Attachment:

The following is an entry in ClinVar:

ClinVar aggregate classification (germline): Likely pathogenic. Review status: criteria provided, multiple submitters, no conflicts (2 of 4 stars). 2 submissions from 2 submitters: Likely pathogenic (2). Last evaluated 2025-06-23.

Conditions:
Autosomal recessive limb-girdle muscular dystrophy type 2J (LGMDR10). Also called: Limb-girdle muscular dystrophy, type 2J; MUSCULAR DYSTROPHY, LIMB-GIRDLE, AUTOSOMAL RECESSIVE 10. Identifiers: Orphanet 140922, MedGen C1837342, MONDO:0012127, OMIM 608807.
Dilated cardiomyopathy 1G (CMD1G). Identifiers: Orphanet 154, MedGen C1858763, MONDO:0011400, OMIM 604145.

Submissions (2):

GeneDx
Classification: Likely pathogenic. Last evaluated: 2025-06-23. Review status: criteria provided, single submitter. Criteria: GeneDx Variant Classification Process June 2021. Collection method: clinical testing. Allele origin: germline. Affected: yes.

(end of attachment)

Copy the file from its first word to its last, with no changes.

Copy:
The following is an entry in ClinVar:

ClinVar aggregate classification (germline): Likely pathogenic. Review status: criteria provided, multiple submitters, no conflicts (2 of 4 stars). 2 submissions from 2 submitters: Likely pathogenic (2). Last evaluated 2025-06-23.

Conditions:
Autosomal recessive limb-girdle muscular dystrophy type 2J (LGMDR10). Also called: Limb-girdle muscular dystrophy, type 2J; MUSCULAR DYSTROPHY, LIMB-GIRDLE, AUTOSOMAL RECESSIVE 10. Identifiers: Orphanet 140922, MedGen C1837342, MONDO:0012127, OMIM 608807.
Dilated cardiomyopathy 1G (CMD1G). Identifiers: Orphanet 154, MedGen C1858763, MONDO:0011400, OMIM 604145.

Submissions (2):

GeneDx
Classification: Likely pathogenic. Last evaluated: 2025-06-23. Review status: criteria provided, single submitter. Criteria: GeneDx Variant Classification Process June 2021. Collection method: clinical testing. Allele origin: germline. Affected: yes.